Risk Pooling between Households and Risk-Coping Measures in Developing Countries: Evidence from Rural Bangladesh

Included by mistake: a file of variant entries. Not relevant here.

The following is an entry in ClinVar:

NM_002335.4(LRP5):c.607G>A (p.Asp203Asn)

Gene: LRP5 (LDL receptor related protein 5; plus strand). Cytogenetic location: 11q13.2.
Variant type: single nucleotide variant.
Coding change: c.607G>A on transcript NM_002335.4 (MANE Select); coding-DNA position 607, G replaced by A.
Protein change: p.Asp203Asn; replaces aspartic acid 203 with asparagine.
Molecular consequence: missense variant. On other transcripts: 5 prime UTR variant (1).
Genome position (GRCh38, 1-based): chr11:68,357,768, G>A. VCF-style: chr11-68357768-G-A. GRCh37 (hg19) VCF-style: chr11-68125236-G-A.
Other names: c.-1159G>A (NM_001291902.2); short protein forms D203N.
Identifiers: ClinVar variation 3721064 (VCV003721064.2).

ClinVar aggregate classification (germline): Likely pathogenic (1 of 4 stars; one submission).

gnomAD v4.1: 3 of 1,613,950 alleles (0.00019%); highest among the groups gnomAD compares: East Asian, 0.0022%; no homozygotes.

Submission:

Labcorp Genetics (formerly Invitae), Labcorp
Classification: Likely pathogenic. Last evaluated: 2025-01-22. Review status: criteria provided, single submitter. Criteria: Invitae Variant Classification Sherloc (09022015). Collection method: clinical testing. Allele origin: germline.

Using data from rural Bangladesh, I test whether income risks are pooled among villagers, between neighboring households, and between related households living in different villages. I find evidence that risks to food consumption are pooled between neighboring households and between related households but not among villagers. As for nonfood consumption, I find little evidence of risk pooling except between unrelated neighboring households. I also find that, while households belonging to a neighborhood network do not take any special measures during an economic hardship, those not belonging to any such network try to smooth consumption by selling off livestock and other assets and by getting interest-free loans. Negative income shocks are found to have little effect on labor supply or private transfers.
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